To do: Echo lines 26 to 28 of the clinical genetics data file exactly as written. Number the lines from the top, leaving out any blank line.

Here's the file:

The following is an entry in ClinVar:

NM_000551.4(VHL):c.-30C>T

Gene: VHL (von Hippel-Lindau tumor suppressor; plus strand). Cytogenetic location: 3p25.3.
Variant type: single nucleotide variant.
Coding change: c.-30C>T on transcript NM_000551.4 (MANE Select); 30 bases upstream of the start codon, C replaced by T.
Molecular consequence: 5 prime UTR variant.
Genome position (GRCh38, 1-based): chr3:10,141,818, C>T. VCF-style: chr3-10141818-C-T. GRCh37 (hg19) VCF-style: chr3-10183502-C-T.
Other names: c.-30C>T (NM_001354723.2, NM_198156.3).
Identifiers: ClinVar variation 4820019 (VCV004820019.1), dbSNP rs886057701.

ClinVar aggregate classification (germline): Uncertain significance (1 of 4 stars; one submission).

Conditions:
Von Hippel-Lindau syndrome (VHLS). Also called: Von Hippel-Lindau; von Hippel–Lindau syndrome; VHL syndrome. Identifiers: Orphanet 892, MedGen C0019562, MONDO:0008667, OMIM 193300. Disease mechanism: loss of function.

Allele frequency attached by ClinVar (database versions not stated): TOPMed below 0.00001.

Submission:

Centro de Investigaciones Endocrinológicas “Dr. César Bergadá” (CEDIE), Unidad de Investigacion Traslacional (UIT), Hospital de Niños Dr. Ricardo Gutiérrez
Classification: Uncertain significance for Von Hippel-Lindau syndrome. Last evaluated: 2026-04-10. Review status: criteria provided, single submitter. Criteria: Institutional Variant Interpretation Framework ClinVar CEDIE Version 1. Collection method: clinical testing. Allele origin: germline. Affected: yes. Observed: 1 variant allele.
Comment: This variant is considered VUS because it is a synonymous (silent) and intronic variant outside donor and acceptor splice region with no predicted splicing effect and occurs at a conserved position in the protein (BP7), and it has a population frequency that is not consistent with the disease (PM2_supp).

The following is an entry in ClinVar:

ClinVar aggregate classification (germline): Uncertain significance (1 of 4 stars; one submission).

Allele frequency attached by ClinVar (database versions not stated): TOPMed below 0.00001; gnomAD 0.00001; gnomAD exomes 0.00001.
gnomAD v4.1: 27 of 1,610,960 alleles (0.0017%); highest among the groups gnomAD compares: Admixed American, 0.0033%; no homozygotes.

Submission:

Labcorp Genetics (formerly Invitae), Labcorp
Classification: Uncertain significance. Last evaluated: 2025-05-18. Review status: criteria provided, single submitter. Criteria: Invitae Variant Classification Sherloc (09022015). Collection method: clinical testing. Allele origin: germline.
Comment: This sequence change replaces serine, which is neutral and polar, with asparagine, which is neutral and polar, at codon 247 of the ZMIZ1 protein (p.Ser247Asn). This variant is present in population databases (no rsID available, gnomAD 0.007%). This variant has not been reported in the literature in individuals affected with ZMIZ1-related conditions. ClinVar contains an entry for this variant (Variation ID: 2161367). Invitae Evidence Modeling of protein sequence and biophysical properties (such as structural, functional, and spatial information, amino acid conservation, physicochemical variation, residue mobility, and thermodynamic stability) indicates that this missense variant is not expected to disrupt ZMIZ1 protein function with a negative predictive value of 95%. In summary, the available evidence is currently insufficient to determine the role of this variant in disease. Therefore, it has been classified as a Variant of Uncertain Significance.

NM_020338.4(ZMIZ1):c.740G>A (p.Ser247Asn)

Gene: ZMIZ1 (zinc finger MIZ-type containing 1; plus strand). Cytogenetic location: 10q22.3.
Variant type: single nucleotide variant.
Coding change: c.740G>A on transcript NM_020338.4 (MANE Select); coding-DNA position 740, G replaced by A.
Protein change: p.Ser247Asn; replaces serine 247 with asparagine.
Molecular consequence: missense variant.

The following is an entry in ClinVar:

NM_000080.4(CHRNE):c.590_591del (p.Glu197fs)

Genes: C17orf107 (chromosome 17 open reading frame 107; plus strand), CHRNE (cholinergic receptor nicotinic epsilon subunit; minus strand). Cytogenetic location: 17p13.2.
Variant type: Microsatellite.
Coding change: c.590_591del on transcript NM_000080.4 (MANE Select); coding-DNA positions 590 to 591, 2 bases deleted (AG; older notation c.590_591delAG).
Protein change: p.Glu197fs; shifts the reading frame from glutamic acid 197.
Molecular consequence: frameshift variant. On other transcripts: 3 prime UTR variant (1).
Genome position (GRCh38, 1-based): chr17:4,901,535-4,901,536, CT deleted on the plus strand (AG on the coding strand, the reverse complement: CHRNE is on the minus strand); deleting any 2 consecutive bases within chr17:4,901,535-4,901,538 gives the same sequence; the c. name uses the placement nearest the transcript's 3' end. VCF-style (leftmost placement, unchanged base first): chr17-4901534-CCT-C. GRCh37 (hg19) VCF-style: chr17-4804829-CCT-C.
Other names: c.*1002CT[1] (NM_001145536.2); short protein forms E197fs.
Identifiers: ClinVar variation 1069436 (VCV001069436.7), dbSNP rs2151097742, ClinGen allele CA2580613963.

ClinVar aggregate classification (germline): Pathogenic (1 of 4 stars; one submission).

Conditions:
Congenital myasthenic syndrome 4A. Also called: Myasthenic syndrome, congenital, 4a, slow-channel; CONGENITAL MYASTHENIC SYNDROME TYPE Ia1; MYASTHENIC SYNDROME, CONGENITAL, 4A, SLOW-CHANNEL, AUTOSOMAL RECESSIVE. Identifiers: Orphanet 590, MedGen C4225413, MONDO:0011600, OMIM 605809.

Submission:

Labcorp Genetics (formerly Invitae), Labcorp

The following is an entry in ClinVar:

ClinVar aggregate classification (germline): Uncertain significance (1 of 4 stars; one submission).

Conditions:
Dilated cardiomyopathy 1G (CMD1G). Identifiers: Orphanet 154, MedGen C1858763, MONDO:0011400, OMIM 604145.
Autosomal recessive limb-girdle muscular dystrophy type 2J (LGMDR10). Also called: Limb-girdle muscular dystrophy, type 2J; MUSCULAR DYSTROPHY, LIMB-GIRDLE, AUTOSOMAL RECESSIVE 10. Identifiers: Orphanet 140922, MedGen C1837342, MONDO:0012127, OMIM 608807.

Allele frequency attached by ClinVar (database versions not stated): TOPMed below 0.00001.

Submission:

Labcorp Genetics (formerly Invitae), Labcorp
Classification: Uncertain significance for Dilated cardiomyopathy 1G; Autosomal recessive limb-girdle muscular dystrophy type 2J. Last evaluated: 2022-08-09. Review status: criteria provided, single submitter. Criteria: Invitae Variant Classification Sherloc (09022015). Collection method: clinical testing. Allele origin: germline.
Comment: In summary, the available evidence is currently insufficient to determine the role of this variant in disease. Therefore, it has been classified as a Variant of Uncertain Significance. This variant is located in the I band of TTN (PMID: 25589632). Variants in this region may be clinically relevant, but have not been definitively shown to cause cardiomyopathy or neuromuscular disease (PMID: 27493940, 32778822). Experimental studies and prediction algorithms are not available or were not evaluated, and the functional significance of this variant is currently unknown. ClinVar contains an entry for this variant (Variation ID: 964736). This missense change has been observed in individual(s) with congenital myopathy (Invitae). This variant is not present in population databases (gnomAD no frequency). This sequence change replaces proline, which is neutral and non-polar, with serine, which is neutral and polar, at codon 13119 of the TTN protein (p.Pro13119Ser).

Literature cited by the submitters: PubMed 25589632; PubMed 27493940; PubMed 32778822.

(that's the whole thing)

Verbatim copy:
NM_020338.4(ZMIZ1):c.740G>A (p.Ser247Asn)

Gene: ZMIZ1 (zinc finger MIZ-type containing 1; plus strand). Cytogenetic location: 10q22.3.
Variant type: single nucleotide variant.